A time to weep; a time to laugh, Ecclesiastes 3:4.
There was, and perhaps still is, a popular conservative radio program. I really don’t know because I don’t listen to the radio, and haven’t for several years. I prefer silence to the inane yammerings and what passes for music in our time on the radio, even much of “Christian” radio.
I used to drive for a living and did listen to the radio, including the program mentioned above. In fact, I could have listened to the final hour of this program three times. Once was enough. This was during the time of the Clinton administration and the troubles he had in the Oval Office. This particular program delighted in making fun of the various things reported in the news, troubles and policies alike. I’ll admit, some of the things were cleverly done and someone spent a lot of time dreaming them up and producing them. Still, I eventually got tired of them and turned the radio off.
The thing is, even then I recognized that the program was wrong. Make no mistake, I am conservative, politically and religiously. I have no use for the liberal tendency to rewrite history and to destroy the things which made this country [US] great. We’re not perfect, by any means, but we don’t have to build walls to keep people in. And I’m not perfect, either. You’d only have to talk to my wife to find that out.
But “laughter” isn’t the proper response to sin.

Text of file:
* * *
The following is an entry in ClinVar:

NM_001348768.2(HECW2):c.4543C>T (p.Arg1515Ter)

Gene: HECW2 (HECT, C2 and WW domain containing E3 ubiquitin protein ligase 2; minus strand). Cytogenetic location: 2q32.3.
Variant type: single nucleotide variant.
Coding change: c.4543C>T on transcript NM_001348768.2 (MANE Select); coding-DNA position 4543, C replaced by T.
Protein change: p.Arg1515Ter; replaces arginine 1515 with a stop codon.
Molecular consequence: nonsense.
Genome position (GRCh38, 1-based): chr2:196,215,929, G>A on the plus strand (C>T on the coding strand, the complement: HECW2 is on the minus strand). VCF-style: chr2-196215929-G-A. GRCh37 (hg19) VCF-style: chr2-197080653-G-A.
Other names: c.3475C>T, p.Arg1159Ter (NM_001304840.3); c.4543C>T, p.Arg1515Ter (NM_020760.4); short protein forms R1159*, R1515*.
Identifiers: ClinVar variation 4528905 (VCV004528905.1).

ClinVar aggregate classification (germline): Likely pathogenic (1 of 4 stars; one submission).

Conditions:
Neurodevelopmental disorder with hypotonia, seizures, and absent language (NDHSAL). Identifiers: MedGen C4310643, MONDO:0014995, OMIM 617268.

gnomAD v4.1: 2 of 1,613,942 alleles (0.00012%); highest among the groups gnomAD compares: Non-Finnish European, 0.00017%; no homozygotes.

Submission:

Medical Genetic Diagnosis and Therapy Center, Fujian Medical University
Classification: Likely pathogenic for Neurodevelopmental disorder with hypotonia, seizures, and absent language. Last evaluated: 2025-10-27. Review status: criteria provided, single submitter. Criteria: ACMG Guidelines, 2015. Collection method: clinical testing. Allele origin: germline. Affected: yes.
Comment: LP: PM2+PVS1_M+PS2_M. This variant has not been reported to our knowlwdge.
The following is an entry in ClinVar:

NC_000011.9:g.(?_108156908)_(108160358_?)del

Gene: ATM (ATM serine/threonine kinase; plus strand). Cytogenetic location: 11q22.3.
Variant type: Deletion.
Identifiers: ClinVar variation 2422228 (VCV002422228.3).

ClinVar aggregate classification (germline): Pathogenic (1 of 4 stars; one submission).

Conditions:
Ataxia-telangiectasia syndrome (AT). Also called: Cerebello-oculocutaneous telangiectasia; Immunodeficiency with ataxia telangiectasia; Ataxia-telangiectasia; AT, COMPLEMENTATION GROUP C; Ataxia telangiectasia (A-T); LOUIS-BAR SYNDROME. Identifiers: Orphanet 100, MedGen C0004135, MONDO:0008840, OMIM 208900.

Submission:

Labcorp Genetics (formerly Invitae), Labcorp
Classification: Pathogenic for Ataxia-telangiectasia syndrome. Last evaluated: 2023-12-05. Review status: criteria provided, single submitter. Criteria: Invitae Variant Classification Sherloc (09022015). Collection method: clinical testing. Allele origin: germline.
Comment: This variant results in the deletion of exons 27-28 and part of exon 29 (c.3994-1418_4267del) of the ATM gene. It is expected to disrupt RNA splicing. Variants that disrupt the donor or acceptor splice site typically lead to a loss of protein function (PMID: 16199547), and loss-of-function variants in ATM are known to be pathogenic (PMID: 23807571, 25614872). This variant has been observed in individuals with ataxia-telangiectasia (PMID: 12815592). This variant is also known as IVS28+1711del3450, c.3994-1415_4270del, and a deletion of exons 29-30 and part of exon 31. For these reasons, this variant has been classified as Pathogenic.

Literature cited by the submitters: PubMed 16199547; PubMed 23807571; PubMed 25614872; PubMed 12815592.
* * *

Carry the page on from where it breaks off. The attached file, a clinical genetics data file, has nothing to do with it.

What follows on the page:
Ezekiel lived in a similar time. Granted, he didn’t have radio or television or the internet, but it was still a time of great wickedness. Early in his ministry, he saw a vision in which God told some angels to “Go through the midst of the city, through the midst of Jerusalem, and put a mark on the foreheads of the men who sigh and cry over all the abominations that are done within it,” Ezekiel 9:4 (NKJV).
True, these men would later be spared from the judgment which, in the vision, befell the city, but that’s not what I’m thinking about here. God was looking for people who did not make light of the terrible situation of their times, but who “sighed and cried” over it.
Can I make the application to today and the world in which we live? Things are happening which would have been unimaginable in my youth. I’m on Facebook, write a blog, spend some time on “yahoo answers,” but seldom do I see any real concern for the moral and spiritual cesspool this world has become. Granted, my view is limited. But I see jokes and cartoons and off-color or worse remarks and ridicule and scorn for what our spiritual ancestors suffered and died for to pass along to us. This says nothing about the sacrifices of life and limb young men and women have given to protect our “freedom”.
Where are those who “sigh and cry for the abominations” championed and highlighted and promoted in our society? Where are those who are heartbroken over what has happened to our country and our world? The desolation and damnation at the end of that road – that broad road that leads to destruction?
I know such folks are out there. Their voices just aren’t being heard in the din and depravity of our time.
This is a time to weep, not to laugh.